Lawmakers must address housing, ag land concerns
House Bill 1368
was prompted by concern over the Hokulia project, but I am glad that the parties settled their differences and the project can move ahead. Whatever feelings people had on the development I felt that once all the approvals were granted, it would have been unfair to the developer and lot purchasers to stop them in midstream. This is no longer a concern for the Legislature.
But the agriculture issues and approval process remain a matter of concern. We need to acknowledge the importance of agriculture and that some agriculture is viable on C, D and E-rated lands.
We need to recognize also that farmers cannot compete with other users who can pay more for land. It is not just the classification and availability of land but the amount farmers have to pay for its use.
In view of the foregoing concerns for the farmers, the laws should be clarified so that land classified as agriculture is in fact in agricultural use. Such lands should be in agricultural use, and housing on such property should be incidental to agriculture and not vice versa.
If the agriculture lands are to be primarily for housing, the developers should go back to the Land Use Commission to get a different urban classification. In this connection, the counties should not be permitted to allow primarily housing development on agriculture-zoned lands.
With housing, both home ownership and rental units, for Hawaii's residents decreasing and prices increasing, I am concerned about the opportunity for Hawaii's people to remain in Hawaii. I am amazed that neighbor island real estate sales in recent years have been predominantly by non-residents.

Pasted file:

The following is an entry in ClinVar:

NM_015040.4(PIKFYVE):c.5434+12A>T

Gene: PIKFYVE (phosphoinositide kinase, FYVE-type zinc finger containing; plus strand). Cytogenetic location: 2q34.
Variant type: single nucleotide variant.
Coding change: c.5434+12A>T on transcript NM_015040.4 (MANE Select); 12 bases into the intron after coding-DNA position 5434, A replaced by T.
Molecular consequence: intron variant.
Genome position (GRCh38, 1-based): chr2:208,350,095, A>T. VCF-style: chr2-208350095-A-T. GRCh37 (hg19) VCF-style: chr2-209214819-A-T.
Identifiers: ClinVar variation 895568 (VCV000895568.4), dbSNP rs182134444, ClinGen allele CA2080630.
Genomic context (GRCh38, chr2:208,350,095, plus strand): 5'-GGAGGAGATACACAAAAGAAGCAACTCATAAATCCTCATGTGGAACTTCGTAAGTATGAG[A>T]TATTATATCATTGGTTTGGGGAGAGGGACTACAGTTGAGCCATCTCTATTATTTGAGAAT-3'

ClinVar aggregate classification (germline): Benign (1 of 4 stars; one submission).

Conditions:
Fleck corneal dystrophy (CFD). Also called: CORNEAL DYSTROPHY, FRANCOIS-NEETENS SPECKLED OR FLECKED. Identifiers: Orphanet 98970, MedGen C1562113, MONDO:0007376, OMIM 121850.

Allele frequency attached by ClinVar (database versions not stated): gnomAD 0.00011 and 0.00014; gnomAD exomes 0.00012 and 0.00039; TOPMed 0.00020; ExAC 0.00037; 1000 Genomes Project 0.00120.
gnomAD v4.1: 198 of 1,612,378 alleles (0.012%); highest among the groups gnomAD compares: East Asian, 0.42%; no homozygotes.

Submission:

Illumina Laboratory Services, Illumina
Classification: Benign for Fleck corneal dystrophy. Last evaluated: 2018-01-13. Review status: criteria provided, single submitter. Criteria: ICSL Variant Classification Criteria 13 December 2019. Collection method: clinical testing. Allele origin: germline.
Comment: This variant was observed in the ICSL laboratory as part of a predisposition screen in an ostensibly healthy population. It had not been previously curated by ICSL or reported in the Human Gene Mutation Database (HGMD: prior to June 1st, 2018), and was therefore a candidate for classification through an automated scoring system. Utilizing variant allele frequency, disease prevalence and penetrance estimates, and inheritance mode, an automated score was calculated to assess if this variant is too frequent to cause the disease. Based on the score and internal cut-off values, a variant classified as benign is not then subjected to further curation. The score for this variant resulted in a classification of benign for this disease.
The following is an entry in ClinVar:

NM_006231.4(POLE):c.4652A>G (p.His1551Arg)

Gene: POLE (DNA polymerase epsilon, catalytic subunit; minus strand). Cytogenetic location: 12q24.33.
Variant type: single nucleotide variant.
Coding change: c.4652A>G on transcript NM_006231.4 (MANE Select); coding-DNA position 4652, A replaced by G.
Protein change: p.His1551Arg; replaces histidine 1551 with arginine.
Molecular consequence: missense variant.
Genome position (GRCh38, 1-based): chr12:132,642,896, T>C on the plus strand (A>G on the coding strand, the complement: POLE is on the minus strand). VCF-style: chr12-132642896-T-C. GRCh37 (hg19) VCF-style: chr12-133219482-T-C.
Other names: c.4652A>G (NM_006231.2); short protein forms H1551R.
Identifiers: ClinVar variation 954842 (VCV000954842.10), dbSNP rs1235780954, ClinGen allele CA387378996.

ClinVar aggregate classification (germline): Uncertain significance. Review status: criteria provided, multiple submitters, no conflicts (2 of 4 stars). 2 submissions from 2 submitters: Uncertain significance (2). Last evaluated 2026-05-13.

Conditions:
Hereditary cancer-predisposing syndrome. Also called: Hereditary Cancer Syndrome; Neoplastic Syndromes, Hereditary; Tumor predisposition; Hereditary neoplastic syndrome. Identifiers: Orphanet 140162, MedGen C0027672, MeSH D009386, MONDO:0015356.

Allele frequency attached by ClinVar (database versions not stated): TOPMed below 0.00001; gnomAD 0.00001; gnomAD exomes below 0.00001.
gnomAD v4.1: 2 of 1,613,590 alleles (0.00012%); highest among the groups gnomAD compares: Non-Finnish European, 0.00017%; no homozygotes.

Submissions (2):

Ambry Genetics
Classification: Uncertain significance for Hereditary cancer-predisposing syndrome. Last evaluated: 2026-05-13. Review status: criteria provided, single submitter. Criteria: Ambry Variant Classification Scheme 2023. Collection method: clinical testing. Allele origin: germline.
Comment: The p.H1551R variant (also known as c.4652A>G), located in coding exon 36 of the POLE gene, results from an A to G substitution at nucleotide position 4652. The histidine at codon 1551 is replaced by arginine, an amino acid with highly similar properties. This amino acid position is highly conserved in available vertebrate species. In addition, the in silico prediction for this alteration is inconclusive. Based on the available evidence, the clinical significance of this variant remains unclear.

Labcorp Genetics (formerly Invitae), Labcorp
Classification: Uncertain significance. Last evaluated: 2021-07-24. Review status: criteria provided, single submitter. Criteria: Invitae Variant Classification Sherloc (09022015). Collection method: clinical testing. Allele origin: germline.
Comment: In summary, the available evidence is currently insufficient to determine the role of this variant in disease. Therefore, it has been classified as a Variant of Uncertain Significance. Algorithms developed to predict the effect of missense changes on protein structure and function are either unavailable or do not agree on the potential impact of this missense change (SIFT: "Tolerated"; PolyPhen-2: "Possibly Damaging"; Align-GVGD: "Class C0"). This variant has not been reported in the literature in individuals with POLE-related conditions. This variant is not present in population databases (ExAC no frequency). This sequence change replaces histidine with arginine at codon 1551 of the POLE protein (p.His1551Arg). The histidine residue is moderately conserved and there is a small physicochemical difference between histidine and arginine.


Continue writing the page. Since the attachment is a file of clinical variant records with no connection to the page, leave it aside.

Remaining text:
Lawmakers have an obligation to look into the housing market.
George R. Ariyoshi
Former governor of Hawaii
Rapid-transit stop at airport is essential
The success of rapid transit in Honolulu will greatly depend on how wisely the routes are chosen
Of great concern to me is the need for a station located AT the airport, as opposed to one that is merely NEAR the airport (for example, on the mauka side of the H-1 viaduct). There will be a big difference to travelers between these two options, in terms of convenience and travel time, and likely will mean the difference between travelers using rapid transit or not when they go to or from the airport. Imagine how convenient it would be for interisland travelers if they could walk with their luggage directly from the rail transit station to the check-in counter without the delays and other hassles of an intermediate shuttle bus.
A station at the airport (the Aolele Street option) is critical for rapid transit's success in reducing vehicle traffic to/from the airport. "If you build it, they will come," but only if it's convenient.